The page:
Local namesake?: Sir Bob Brackenbury

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So, who is – or was – our namesake? A Wiki moment later, we can report without fear of litigation that our Brackenbury is the once beknighted Sir Robert Brackenbury, a nobleman and courtier who hailed from near Darlington in the North East and happened to live near Richard, the future King Richard III, yes, the one with the hunchback, the one whom Shakespeare said would have offered his kingdom for a horse while cantering around a field in Bosworth in 1485. But, we’re getting ahead of ourselves.

Our story starts properly in 1483, when the portly but possibly poisoned King Edward IV died, leaving his 12-year-old heir, Edward Jr, to the care of the boy’s uncle, yes, the hunchbacked Richard. Uncle Dick promptly ensconced young Ed and his younger brother, the heir and the spare, in the Tower of London, while he prepared for Junior’s coronation.

This is where our Bob comes into the deathly tale because Sir Robert Brackenbury, being one of Richard’s best friends, had been promoted by his northern chum to Master of The Mint, making Bob banker-rich. More importantly, he was made the Constable of the Tower of London, home to the poor princes, known hereafter as the “Princes In The Tower”. We’re spelling it out in case you weren’t listening in class first time around. We weren’t.

Although some say Richard got his chum, Bob, to off the boys, could our namesake really have been a murderer? And a child killer? For a possible answer, we turned to Sir Thomas More, the revered lawyer, adviser to Henry VIII and writer of ‘Utopia’, who later recorded in his ‘History of King Richard III’ that when sent written orders by R3 to top the royal lads, Bob refused. According to More, “gentle Brackenbury” wrote back that he “would never put them to death.” Gentle, hey? We like the idea of our Robert being a gentleman.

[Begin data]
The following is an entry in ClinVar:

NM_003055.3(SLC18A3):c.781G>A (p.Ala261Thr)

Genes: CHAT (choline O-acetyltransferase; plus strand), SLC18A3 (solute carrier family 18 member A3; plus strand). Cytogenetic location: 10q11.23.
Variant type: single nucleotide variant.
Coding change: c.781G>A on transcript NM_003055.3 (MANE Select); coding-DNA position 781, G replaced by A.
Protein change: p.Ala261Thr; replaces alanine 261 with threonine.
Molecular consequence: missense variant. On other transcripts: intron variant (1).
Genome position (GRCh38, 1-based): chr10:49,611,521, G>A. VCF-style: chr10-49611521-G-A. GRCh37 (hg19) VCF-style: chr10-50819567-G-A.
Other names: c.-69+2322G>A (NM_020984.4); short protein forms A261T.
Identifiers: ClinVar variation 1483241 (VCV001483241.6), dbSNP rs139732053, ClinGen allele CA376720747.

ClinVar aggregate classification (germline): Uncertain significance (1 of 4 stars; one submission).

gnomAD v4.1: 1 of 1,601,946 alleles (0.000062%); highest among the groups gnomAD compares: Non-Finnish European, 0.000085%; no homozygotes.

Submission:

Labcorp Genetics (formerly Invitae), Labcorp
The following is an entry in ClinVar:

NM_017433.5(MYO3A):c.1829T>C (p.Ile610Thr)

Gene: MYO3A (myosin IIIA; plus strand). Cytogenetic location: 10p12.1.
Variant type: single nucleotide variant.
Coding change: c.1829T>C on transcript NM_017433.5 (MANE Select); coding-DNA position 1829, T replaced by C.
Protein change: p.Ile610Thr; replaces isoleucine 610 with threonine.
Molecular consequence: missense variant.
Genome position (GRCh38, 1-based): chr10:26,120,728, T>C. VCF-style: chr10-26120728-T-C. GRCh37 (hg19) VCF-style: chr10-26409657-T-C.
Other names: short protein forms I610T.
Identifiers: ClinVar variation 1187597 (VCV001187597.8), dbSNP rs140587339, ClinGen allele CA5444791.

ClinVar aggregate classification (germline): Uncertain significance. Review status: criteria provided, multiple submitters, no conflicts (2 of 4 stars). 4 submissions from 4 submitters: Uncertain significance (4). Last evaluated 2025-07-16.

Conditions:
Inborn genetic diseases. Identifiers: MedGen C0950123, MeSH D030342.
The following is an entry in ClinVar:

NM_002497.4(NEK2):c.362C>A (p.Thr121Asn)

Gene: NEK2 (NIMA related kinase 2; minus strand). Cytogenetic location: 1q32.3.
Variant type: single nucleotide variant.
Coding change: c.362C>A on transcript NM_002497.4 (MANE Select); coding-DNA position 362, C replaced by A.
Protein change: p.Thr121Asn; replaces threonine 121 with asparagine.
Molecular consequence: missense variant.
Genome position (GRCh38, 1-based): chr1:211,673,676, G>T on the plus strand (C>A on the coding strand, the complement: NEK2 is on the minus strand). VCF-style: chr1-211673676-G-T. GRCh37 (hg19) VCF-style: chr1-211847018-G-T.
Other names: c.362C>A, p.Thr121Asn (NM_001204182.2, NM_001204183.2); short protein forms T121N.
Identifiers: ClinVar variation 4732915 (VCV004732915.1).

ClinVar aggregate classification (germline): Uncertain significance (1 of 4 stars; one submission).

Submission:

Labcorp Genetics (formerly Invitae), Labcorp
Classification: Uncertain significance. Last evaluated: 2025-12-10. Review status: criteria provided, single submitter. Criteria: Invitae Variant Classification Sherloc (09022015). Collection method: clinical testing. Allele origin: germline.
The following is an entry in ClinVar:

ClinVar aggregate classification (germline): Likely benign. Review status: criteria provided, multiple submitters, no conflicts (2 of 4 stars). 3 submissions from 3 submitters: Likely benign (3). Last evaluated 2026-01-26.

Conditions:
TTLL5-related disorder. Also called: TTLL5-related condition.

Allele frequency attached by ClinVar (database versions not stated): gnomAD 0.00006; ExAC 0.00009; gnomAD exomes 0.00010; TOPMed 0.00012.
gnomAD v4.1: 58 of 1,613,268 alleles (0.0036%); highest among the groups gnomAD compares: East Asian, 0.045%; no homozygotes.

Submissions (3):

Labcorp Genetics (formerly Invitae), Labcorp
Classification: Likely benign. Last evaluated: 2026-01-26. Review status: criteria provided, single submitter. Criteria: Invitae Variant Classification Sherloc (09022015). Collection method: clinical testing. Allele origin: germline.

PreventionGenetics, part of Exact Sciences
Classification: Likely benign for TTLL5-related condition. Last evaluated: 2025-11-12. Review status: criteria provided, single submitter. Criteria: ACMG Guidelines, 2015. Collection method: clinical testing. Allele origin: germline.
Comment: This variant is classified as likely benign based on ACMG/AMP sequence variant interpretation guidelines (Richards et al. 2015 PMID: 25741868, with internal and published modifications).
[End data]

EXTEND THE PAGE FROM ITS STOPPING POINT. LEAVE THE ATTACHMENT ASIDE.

Unfortunately, More’s version turns out to be no comfort because he concluded that although unlikely to have been the actual assassin, our Sir Robert did agree to hand over the keys to the killer while he turned a blind eye.

Before we conclude that our namesake is an accessory to murder, still vile but hardly memorable, hardly even a footnote in history, we must accept that we still might have got it all wrong. Bobby may have had nothing to do with the princes’ deaths at all.

They may have died from plague, a common killer in London back then. Or Henry VII, the first Tudor, the man who killed R3 in that field, he wouldn’t have wanted some pesky kids making any noise when he took over the shiny hat.

Perhaps we’ll never know, but if Richard was yet another royal murderer, his deserts were justly served. His tenure was only 2 years and his reign ended ignominiously in a muddy field near Tamworth. To add to his shame, despite a multi-million pound visitor centre, no one’s quite sure where Bosworth Field actually is. One day the truth may surface. Richard’s skeleton, with its curved spine and 10 battle wounds, recently made the news when discovered in a Leicester council car park. Perhaps Bob’s bones are parked nearby.

Before we start arguing about council parking, let’s not forget that our Bob met his end during that same battle. Yes, he may have been a hunchback’s lackey and a banker to boot, but he was a loyal hunchback’s lackey. So, because there’s a chance that our patron is not a child murderer, let’s hold our Brackenbury heads high and raise our goblets to Sir Bob Brackenbury.

Maybe he’s even our local ghost.
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